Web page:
The magnitude of the load is the factor that usually determines the size of the ball bearing unit. Generally, units with cast iron, stainless steel or composite housings can withstand heavier loads than units with pressed steel housings.
Magnitude of load is defined as:
- very light load: P ≤ 0,02 C
- light load: 0,02 C < P ≤ 0,035 C
- moderate load: 0,035 C < P ≤ 0,05 C
- normal load: 0,05 C < P ≤ 0,1 C
- heavy load: P > 0,1 C
In applications where normal to heavy loads occur, only ball bearing units with cast iron, composite or stainless steel housings should be used. These units are able to withstand the same dynamic and static loads as their insert bearings and are less sensitive to shock loads.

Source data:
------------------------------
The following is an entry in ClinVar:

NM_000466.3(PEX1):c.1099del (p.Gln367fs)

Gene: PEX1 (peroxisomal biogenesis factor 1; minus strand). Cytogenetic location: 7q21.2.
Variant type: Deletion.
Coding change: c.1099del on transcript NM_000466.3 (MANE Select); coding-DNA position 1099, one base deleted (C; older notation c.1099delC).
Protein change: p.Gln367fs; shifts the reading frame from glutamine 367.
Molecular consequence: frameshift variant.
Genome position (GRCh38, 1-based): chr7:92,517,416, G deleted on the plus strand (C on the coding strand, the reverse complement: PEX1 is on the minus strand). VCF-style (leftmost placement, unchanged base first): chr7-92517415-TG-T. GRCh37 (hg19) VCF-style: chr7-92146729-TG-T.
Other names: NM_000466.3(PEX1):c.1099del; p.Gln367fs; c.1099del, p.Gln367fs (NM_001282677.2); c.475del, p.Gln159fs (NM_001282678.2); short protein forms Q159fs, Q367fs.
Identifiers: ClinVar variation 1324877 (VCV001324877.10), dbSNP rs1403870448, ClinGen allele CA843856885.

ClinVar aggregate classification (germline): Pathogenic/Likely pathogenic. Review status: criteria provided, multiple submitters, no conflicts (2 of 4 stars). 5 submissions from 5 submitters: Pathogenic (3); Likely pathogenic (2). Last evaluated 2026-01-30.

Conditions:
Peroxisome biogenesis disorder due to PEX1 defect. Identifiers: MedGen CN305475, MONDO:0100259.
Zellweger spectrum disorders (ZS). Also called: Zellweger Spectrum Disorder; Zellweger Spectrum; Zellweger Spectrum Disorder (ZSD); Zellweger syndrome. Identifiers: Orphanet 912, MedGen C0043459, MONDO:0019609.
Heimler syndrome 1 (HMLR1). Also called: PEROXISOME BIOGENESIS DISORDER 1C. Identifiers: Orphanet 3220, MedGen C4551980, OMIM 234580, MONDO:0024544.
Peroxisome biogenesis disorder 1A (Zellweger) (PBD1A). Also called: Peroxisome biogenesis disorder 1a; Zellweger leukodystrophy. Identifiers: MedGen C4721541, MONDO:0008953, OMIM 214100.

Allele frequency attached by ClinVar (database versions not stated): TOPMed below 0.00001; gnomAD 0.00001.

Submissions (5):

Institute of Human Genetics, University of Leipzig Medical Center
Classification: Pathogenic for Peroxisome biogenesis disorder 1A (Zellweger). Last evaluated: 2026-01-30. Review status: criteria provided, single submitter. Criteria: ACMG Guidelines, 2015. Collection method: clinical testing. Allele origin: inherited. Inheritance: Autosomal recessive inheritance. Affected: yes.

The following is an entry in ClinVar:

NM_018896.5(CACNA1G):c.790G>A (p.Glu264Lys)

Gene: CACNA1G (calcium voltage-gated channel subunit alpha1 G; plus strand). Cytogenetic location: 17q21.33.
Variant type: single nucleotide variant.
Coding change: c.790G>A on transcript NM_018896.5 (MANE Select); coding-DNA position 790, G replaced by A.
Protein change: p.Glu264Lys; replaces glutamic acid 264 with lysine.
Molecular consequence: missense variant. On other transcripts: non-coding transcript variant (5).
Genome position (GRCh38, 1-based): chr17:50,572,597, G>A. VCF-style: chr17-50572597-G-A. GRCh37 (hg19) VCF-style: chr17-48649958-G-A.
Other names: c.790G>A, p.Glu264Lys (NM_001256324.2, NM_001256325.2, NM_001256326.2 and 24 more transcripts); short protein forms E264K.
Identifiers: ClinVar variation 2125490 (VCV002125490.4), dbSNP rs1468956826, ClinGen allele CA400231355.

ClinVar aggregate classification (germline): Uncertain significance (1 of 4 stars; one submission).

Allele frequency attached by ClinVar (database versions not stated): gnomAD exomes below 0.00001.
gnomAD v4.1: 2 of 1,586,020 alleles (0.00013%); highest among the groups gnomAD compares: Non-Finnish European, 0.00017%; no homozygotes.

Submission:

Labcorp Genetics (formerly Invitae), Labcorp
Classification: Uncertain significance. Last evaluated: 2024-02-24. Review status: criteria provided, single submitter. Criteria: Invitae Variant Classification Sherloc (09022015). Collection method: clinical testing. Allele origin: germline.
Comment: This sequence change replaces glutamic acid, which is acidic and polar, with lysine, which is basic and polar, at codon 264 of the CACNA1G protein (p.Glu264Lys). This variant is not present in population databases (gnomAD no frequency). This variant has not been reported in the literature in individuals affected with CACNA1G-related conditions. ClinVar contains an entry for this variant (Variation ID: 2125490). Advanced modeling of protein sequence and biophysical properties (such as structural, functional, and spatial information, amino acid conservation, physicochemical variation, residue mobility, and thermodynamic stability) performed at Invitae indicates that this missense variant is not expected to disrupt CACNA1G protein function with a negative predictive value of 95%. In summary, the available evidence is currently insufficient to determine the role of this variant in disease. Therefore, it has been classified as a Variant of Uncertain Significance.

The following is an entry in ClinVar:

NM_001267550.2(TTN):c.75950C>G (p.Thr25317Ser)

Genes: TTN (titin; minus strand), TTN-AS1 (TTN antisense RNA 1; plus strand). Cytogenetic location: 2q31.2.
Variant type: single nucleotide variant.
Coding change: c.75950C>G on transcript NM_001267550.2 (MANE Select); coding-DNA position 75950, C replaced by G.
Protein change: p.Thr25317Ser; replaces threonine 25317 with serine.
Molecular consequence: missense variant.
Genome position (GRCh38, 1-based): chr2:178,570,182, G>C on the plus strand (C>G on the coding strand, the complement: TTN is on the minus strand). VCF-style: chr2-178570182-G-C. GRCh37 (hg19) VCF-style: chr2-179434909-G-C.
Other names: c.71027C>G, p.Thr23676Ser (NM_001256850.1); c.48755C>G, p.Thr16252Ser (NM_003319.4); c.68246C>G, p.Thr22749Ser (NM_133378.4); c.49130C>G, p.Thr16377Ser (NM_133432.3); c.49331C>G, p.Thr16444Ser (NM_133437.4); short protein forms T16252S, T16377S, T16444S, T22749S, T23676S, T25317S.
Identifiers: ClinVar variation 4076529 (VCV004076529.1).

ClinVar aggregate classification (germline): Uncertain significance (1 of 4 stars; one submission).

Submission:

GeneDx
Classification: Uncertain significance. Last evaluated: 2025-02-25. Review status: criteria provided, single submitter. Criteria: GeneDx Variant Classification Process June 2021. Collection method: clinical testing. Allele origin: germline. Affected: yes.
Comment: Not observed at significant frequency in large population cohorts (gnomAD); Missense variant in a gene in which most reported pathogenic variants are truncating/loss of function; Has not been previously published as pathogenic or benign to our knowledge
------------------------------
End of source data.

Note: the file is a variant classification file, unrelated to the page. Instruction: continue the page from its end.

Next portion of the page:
Ball bearing units with a pressed steel housing are designed to withstand light to moderate loads and are not able to accommodate shock loads.
Ball bearing units with housings made of cast iron, composite or stainless steel are able to withstand at least the same dynamic and static loads as the insert bearings they incorporate.
Ball bearing units with a pressed steel housing are only intended for light axial loads, in particular the plummer block units incorporating a rubber seating ring.